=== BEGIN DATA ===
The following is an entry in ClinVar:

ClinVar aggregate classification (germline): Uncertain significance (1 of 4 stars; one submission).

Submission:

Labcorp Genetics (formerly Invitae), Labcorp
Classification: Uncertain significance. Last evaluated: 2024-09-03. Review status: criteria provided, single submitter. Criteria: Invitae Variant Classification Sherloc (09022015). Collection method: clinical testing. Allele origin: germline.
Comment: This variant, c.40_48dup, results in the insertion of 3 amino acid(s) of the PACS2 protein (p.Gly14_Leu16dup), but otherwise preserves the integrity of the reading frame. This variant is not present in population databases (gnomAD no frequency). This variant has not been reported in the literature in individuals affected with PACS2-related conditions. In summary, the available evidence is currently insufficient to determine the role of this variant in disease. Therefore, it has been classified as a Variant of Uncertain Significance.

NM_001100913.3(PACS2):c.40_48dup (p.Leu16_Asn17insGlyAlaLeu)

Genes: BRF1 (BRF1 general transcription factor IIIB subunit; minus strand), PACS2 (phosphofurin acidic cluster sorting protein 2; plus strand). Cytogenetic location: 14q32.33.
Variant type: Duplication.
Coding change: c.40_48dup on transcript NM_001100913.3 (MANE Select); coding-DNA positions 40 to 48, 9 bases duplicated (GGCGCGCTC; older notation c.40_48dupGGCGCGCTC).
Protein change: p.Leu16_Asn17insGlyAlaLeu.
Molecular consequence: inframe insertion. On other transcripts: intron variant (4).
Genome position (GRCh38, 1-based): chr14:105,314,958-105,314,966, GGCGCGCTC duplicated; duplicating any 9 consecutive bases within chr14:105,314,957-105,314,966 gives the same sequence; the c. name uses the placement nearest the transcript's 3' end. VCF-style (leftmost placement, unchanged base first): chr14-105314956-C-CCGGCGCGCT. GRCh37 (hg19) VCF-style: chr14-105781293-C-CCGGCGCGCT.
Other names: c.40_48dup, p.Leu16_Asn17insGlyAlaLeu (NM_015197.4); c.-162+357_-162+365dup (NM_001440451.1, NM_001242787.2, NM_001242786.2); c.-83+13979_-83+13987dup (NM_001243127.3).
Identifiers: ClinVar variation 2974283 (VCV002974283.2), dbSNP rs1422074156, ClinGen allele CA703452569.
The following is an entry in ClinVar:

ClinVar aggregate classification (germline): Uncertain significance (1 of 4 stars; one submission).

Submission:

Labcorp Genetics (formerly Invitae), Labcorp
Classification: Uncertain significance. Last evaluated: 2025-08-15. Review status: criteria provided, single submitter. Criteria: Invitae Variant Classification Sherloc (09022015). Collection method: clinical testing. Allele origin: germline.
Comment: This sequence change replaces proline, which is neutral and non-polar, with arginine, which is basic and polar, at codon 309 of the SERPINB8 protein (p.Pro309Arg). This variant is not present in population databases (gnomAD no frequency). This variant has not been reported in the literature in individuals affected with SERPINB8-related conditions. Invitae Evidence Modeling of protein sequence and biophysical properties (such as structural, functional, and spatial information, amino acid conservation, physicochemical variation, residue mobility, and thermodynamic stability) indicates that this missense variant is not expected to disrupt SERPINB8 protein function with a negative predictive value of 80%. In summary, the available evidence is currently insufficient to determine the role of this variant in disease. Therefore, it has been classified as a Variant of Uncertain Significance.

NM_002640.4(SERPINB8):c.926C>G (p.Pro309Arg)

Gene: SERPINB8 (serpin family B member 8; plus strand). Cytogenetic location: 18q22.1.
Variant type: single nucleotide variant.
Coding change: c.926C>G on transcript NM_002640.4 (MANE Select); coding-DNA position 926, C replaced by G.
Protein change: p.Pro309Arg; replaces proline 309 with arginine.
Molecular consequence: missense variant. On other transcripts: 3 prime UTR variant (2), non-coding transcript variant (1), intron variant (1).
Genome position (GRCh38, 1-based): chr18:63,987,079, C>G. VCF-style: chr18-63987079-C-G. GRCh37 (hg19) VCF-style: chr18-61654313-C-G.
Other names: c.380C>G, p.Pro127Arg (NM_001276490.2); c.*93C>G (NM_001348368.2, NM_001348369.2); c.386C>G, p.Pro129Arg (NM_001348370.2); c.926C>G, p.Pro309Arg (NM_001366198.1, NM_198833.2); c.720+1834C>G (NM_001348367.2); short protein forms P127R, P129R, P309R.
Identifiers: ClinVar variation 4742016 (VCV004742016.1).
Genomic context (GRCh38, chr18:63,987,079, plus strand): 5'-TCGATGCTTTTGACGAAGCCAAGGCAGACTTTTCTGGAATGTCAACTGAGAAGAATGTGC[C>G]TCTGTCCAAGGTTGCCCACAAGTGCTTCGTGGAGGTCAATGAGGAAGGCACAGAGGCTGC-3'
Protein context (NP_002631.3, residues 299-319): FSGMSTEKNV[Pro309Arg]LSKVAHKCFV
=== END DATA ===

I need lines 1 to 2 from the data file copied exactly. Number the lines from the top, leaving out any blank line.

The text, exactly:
The following is an entry in ClinVar:

ClinVar aggregate classification (germline): Uncertain significance (1 of 4 stars; one submission).